Machine Learning Offers Enhanced Water Quality Management in Northeastern US

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Posted: February 29, 2024

Machine Learning Offers Enhanced Water Quality Management in Northeastern US

"Researchers combined National Water Model outputs, sensor data, and geospatial parameters using machine learning to enhance understanding of water quality processes and create actionable forecasts."

A study by University of Vermont researchers in collaboration with members of the United States Geological Survey using machine learning techniques showed promising improvements to water quality management for key organizations in the northeastern United States including the Lake Champlain Basin Program and the New York City (NYC) Department of Environmental Protection. The study is particularly relevant for forecasting during high magnitude flow events, which greatly affect water quality.

The research applies machine learning to data from the National Water Model (NWM) and detailed sensor networks. These networks monitor water quality parameters at a high level of detail, providing massive amounts of vital data for understanding water quality drivers.

The study targeted three watersheds: two in Vermont's Lake Champlain basin, where phosphorus is a concern, and one in the source watershed of the NYC reservoir system, focusing on turbidity.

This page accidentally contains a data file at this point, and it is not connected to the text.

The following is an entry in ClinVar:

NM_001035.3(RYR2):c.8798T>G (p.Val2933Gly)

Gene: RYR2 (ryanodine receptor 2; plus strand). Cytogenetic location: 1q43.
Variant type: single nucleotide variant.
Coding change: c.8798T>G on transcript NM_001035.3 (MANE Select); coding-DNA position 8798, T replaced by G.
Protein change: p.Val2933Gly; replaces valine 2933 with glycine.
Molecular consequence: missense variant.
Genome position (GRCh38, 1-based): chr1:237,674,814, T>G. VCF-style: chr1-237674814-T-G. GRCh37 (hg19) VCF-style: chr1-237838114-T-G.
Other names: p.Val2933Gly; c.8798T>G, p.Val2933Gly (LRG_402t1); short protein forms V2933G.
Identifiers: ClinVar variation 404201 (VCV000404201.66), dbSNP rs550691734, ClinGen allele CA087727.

Phosphorus, a nutrient that can lead to ecological issues like algal blooms when in excess, is critical to water quality in the Lake Champlain watersheds. Algal blooms can disrupt aquatic ecosystems and impact drinking water. Turbidity, the measure of water’s cloudiness due to suspended particles, is a key water quality indicator in the NYC reservoir. High turbidity can signal the presence of potentially harmful particles and affect aquatic life.

Researchers combined NWM outputs, sensor data, and geospatial parameters using machine learning to enhance understanding of water quality processes and create actionable forecasts. This approach is particularly beneficial for organizations responsible for water resource management and protection.

In the Lake Champlain watersheds, the study showed the significant influence of prior conditions and seasonal changes on phosphorus levels. Integrating these factors into machine learning models could lead to more accurate water quality predictions.

In the NYC reservoir watershed, shifts in turbidity-discharge relationships following large storms pose challenges to forecasting models, especially those based on historical data. This study promises that emerging ML tools could ease those challenges and highlights how machine learning models could have a larger role in environmental science and the management of water resources as communities work to mitigate the effects of the warming climate.


Leveraging High Resolution Sensor Data and Large-Scale Physical Models to Monitor and Forecast Critical Water Quality Parameters in Sensitive Watersheds” presented as part of “Water Quality and Watersheds: From Scientific Innovations to Actions I” on December 13, 2023 during the American Geophysical Union Annual Fall Meeting

  • John Trusal Kemper, University of Vermont
  • Kristen Underwood, University of Vermont
  • Scott D Hamshaw, U.S. Geological Survey
  • James B Shanley, United States Geological Survey
  • Andrew W. Schroth, University of Vermont